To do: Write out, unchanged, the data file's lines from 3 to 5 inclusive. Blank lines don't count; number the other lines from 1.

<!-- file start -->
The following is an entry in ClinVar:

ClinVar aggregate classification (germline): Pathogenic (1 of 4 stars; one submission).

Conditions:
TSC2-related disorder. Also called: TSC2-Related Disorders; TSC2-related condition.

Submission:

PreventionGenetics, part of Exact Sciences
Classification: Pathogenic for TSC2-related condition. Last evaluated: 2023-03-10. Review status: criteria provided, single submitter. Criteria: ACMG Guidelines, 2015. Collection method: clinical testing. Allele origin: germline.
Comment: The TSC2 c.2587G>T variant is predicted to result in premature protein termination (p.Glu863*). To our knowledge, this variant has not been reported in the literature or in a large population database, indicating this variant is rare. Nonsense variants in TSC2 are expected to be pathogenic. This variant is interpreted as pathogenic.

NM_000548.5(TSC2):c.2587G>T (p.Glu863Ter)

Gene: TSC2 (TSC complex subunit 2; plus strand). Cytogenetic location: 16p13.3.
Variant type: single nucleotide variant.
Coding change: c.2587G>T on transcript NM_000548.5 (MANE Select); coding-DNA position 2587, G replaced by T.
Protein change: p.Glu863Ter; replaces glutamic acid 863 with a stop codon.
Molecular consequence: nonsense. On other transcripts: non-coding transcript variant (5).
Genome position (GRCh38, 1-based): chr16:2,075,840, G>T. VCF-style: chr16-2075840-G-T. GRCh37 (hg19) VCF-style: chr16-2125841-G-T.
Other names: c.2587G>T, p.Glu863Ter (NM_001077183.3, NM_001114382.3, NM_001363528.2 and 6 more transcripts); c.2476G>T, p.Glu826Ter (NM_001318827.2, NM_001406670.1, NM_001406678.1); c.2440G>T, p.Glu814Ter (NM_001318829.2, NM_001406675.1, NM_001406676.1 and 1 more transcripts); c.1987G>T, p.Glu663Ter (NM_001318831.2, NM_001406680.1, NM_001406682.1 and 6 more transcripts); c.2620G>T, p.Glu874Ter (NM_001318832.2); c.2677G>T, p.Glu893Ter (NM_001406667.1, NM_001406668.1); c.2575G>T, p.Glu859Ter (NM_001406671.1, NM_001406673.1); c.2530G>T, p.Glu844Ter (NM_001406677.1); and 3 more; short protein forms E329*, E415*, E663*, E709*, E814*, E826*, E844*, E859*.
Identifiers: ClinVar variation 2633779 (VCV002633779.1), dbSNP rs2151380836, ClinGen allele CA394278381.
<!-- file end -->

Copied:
Conditions:
TSC2-related disorder. Also called: TSC2-Related Disorders; TSC2-related condition.

Submission: